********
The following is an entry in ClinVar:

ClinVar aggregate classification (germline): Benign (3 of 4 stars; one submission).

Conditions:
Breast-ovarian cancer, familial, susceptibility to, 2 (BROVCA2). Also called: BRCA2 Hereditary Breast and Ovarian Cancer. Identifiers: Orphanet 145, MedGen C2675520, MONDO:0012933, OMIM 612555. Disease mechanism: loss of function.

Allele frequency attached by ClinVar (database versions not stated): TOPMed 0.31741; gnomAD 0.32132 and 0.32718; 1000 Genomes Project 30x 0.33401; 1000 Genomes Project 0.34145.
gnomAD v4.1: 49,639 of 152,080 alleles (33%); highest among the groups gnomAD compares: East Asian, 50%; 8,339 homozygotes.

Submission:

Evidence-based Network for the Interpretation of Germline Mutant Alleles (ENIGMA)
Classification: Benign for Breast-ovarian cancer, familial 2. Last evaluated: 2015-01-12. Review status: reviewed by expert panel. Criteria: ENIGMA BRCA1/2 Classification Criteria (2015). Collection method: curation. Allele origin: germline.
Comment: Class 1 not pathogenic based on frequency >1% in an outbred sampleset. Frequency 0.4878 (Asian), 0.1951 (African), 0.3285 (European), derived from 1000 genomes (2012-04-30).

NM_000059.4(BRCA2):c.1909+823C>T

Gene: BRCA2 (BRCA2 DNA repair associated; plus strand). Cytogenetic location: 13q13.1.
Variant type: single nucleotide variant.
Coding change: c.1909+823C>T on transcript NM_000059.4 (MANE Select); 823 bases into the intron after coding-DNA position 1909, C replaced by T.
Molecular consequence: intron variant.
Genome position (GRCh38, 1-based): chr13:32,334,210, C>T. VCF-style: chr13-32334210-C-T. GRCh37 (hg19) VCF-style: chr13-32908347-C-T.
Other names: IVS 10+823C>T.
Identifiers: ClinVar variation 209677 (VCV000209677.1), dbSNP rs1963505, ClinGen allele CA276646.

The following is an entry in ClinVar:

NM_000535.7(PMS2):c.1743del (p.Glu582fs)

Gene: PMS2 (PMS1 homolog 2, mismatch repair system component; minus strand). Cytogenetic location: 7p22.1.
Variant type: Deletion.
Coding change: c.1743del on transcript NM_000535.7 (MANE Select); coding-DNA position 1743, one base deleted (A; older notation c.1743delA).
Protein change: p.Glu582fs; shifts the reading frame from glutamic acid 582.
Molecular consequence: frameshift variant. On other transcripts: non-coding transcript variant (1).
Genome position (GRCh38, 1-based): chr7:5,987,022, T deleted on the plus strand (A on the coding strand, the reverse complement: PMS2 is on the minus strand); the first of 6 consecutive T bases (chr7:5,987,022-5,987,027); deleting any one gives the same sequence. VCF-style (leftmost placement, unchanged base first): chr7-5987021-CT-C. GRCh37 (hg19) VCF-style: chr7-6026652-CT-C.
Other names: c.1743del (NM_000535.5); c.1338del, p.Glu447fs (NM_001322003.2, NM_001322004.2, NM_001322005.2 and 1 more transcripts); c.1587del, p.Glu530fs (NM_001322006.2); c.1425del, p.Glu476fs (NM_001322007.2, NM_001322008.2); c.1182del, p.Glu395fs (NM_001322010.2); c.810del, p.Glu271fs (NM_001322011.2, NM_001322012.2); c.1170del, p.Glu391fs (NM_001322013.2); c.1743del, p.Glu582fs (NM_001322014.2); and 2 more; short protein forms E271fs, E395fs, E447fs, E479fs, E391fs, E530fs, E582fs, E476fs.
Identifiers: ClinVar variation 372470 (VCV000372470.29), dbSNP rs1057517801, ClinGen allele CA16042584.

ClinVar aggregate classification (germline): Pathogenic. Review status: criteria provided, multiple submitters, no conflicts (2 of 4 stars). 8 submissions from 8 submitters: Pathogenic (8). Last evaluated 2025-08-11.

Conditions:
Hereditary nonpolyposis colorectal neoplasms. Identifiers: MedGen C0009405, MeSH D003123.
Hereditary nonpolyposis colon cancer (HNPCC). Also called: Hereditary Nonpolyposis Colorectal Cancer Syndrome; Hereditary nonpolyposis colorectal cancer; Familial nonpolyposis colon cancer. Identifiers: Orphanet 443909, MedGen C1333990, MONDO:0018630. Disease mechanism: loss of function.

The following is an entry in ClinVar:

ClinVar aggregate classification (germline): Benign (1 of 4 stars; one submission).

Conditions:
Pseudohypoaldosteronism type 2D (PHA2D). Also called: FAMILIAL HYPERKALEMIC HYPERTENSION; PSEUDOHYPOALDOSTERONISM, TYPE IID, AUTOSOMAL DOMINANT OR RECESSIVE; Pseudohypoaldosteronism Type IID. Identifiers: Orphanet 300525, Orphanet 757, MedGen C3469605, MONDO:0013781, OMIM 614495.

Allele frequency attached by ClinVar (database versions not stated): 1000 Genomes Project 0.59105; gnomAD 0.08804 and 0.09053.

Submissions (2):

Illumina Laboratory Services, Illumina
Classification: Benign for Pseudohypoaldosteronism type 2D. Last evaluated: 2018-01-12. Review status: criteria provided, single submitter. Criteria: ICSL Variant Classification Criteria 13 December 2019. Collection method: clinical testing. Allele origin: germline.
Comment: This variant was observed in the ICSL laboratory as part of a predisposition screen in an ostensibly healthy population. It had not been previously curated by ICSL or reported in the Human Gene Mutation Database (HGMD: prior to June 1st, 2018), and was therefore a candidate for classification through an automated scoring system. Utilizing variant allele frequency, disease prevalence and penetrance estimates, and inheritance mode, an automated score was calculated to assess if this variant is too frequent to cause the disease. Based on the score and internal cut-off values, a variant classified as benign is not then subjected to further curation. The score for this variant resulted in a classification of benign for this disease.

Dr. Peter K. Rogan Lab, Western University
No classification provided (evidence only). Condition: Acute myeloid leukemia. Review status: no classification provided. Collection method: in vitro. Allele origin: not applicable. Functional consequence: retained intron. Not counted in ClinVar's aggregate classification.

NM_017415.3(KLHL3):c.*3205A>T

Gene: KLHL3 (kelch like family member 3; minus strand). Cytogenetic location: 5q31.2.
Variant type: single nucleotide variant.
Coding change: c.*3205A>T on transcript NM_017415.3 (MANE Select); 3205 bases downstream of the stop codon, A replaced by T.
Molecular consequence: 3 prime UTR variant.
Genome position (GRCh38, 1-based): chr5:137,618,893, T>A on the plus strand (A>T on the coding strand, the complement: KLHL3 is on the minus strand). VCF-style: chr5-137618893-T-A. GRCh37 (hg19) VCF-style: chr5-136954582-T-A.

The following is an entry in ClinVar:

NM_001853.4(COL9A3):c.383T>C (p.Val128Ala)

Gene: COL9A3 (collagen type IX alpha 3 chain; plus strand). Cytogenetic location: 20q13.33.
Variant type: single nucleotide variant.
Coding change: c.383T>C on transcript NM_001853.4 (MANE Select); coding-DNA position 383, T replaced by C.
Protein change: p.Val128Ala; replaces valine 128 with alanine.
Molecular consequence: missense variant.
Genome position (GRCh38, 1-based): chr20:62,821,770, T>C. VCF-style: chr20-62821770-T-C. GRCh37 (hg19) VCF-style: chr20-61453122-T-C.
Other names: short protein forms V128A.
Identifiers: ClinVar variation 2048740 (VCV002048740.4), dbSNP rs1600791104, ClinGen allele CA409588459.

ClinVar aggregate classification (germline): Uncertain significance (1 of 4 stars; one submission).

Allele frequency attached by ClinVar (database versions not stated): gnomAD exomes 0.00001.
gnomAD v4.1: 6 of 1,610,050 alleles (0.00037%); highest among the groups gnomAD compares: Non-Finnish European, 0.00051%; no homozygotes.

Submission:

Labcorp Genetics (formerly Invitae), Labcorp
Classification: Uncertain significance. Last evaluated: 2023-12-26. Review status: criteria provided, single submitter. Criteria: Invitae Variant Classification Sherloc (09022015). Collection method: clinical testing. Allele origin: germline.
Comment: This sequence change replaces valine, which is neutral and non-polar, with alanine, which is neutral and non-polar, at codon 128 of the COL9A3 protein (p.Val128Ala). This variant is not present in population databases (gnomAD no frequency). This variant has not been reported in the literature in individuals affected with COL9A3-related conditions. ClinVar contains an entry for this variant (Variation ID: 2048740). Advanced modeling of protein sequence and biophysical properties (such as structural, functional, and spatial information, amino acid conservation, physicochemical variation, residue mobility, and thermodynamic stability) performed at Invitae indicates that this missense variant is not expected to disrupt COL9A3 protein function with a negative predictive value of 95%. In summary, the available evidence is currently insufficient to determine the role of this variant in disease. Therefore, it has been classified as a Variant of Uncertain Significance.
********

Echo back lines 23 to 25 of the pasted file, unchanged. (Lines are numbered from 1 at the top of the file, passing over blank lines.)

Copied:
Coding change: c.1743del on transcript NM_000535.7 (MANE Select); coding-DNA position 1743, one base deleted (A; older notation c.1743delA).
Protein change: p.Glu582fs; shifts the reading frame from glutamic acid 582.
Molecular consequence: frameshift variant. On other transcripts: non-coding transcript variant (1).